The Westcott Theater in Syracuse, NY has been a go-to venue for Syracuse University students and area residents for years. Recently, the Westcott has offered an eclectic blend of bookings that span across many different music styles and genres. This particular night was no exception to this relatively new trend, as Oregon-based producer Douglas Apping took the stage with live violinist Ilya Goldberg under the moniker of Emancipator.
The crowd was primed well by openers Beatkid, Tor and Eliot Lipp, who offered fast-paced infectious dance grooves that drew from several subgenres of electronic dance music like House, Drum n Bass, and Dubstep. I had broken a sweat and felt loosened up by the end of Eliot Lipp’s set, anxiously waiting to see what Emancipator would bring next. As Emancipator began their set, the overall vibe of the crowd seemed to change from raging craziness to a slower, more relaxed feel. Emancipator’s advanced lighting rig grabbed my attention right away. The rig included thirteen LED lit triangles that towered over the two artists. It was obvious that the lights were programmed for each song, as they seamlessly changed with each subtle transition in the music.
Emancipator seemed to build in the layers in each track carefully, which allowed the set to take on a free-form. Emancipator barely used any distinct riffs from any of their albums, but did include brief teases of “Jet Stream” and “Kamakura” from their latest album Safe In The Steep Cliffs. Douglas and Ilya seemed to be in a trance, lost in their own musical take on down-tempo, trip-hop grooves.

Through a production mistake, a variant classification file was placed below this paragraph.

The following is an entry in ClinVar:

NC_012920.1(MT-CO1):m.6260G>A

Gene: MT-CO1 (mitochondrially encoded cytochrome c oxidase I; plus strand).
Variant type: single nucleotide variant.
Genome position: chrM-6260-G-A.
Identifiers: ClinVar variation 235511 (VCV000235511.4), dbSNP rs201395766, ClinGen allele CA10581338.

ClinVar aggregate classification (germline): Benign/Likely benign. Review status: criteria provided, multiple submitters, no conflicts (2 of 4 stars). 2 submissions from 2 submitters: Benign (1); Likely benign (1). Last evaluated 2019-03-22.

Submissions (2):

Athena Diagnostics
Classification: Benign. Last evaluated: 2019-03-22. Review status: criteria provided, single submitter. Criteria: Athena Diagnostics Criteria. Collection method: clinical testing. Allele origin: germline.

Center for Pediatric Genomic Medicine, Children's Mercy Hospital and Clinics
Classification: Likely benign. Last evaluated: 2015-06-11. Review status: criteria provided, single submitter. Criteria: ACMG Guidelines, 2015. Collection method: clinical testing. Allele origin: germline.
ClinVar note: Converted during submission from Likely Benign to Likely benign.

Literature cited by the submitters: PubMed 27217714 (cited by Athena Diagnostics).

The performance was especially enjoyable and unique because the music warranted multiple potential responses. One could dance to it, just stand and relax to it or immerse one’s mind in the detail and complexity of it. An even blend of these types of expressions was apparent in the audience and I was eagerly sampling each one. This show presented me with three things that I look for in a live music experience: a danceable groove, some musical complexity to ponder and a chill crowd to experience it with.